Former public defender receives sentence

Former public defender receives sentence

NEW ORLEANS, La. (WVUE) - A former Orleans public defender expresses remorse in court as she learns her fate.

Ashley Crawford was sentenced and fined Friday after being caught practicing law for nearly eight months without a license.

Crawford told ad hoc judge Jerome Winsberg, “I sincerely apologize for all those affected by my actions”. The Loyola law graduate went on to say, “I wanted nothing more than to be a public defender and fight on the front lines. I made a horrible decision.”

"Miss Crawford doesn’t have any additional comments she spoke extensively in court," said her attorney Billy Sothern, as he crossed Broad St.

Crawford was removed from the Orleans Parish Public Defenders office and arrested four months ago when it was discovered she had been practicing law, representing indigent defendants, for nearly eight months without a license. She pleaded guilty to four counts: Admitting that she knowingly received compensation acting as a lawyer. Count 2: That she altered her law certificate...3. That she certified she was a lawyer in good standing...and Count 4: That she held herself out to practice law, even though unlicensed.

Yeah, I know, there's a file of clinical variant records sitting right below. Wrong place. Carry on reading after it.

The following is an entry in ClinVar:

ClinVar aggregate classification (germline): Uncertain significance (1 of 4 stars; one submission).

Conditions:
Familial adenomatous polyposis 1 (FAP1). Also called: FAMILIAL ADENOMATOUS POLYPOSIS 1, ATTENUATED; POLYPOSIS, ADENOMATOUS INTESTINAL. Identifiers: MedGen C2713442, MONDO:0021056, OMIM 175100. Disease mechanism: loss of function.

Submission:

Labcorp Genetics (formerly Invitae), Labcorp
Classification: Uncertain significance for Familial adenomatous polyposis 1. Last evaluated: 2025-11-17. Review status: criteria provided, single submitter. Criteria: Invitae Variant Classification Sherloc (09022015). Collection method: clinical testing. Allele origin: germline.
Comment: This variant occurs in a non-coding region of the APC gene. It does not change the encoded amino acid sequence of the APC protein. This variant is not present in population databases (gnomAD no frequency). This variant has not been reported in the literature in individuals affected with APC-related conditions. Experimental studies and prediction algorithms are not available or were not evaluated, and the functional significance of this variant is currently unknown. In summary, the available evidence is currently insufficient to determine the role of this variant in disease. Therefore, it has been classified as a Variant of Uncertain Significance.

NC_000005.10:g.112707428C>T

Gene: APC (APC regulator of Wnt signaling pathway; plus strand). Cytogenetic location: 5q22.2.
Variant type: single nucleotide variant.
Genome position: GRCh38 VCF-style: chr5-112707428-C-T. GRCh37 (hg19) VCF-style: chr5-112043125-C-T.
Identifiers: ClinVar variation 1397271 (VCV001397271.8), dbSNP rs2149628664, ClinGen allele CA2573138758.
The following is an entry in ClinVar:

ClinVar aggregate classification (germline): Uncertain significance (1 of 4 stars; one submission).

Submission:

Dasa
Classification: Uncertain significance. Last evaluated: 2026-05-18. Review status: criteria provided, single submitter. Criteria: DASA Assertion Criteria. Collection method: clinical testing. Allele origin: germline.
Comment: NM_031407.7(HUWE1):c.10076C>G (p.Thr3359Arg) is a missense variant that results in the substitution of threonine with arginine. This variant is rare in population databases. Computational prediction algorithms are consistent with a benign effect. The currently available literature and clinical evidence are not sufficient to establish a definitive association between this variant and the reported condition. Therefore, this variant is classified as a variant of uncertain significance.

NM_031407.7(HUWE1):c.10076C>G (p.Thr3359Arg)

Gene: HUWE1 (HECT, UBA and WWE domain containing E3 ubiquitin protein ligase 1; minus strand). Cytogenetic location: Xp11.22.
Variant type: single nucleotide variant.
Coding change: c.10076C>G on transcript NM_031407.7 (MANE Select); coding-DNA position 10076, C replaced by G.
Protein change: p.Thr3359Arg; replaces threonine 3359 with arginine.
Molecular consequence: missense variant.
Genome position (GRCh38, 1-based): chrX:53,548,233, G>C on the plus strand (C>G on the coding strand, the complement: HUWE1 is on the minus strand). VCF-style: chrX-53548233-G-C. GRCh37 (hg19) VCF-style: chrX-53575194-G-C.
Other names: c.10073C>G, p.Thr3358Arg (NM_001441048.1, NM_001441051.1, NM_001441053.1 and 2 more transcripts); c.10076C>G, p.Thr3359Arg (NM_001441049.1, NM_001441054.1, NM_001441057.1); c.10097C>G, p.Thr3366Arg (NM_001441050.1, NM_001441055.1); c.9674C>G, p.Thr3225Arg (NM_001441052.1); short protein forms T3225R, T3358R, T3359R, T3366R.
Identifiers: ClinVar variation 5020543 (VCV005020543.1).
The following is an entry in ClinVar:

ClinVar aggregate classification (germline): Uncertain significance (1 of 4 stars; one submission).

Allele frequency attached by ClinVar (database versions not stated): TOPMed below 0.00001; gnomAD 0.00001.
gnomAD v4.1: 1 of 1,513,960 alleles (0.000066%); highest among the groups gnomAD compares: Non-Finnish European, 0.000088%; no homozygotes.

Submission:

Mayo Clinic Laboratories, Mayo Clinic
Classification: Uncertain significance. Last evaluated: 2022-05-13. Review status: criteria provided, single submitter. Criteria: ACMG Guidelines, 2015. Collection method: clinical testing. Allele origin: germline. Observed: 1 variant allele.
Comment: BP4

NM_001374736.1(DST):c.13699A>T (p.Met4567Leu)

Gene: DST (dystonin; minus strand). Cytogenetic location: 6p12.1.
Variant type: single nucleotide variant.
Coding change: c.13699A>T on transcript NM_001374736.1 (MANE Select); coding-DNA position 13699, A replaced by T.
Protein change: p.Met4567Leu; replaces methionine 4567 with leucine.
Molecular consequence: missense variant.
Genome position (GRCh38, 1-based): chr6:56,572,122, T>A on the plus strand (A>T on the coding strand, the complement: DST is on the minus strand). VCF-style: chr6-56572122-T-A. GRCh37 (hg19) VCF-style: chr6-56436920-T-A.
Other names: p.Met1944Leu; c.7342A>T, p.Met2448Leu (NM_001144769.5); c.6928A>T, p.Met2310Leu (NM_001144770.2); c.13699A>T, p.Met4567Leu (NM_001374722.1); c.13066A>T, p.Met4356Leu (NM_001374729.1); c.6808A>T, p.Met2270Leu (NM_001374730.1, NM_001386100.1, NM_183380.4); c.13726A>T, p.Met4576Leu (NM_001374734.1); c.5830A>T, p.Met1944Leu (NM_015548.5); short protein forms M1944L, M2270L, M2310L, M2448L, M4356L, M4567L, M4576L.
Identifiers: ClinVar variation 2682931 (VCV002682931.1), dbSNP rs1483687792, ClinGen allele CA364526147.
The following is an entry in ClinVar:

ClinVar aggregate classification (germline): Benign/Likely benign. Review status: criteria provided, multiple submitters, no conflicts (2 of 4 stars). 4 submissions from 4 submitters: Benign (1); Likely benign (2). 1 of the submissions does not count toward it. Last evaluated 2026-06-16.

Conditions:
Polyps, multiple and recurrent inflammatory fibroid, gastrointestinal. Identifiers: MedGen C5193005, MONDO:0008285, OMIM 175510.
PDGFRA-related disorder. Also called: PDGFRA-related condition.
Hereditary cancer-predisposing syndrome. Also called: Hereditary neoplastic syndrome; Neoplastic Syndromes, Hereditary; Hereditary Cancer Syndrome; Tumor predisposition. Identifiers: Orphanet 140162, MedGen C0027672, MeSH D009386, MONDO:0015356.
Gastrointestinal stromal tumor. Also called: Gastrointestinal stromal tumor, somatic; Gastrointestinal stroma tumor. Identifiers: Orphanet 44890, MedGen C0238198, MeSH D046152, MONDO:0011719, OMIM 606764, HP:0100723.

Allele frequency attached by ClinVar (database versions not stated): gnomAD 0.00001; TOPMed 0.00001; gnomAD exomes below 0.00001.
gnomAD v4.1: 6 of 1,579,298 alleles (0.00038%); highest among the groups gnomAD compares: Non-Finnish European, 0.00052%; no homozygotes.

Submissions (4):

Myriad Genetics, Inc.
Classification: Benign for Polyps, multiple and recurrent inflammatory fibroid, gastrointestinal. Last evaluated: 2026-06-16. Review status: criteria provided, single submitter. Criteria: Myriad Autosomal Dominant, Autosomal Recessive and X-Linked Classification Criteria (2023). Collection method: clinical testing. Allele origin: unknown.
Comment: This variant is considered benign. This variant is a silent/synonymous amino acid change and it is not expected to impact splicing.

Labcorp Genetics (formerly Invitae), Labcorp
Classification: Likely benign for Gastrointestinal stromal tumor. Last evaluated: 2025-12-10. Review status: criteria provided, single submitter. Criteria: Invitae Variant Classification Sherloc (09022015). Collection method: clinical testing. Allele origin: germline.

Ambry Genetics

“Our focus today was to seek justice, and we believe the conviction today did that,” said assistant attorney general Marty White.

In court Judge Jerome Winsberg said the entire affair is a tragic situation and that’s a shame because he heard Crawford was a good lawyer.

"She was someone who would’ve been excellent we have no problem with it since we don’t think jail would’ve done any good in this case," said Crawford's former boss, and chief public defender, Derwyn Bunton.

Bunton says he's not aware of any cases being overturned, as a result of his former employee's actions. He says they are now being more careful about checking lawyer credentials.

"The lesson now is even when you get the documents, we will have to be careful to verify the documents from now on," said Bunton.

The judge today said it's not likely that Crawford, will ever practice law, due to her conviction.

Under the plea deal, Crawford must repay the Orleans Public Defender’s office more than $43,200. Many of her former law school colleagues and friends, attended Friday’s hearing.

Copyright 2019 WVUE. All rights reserved.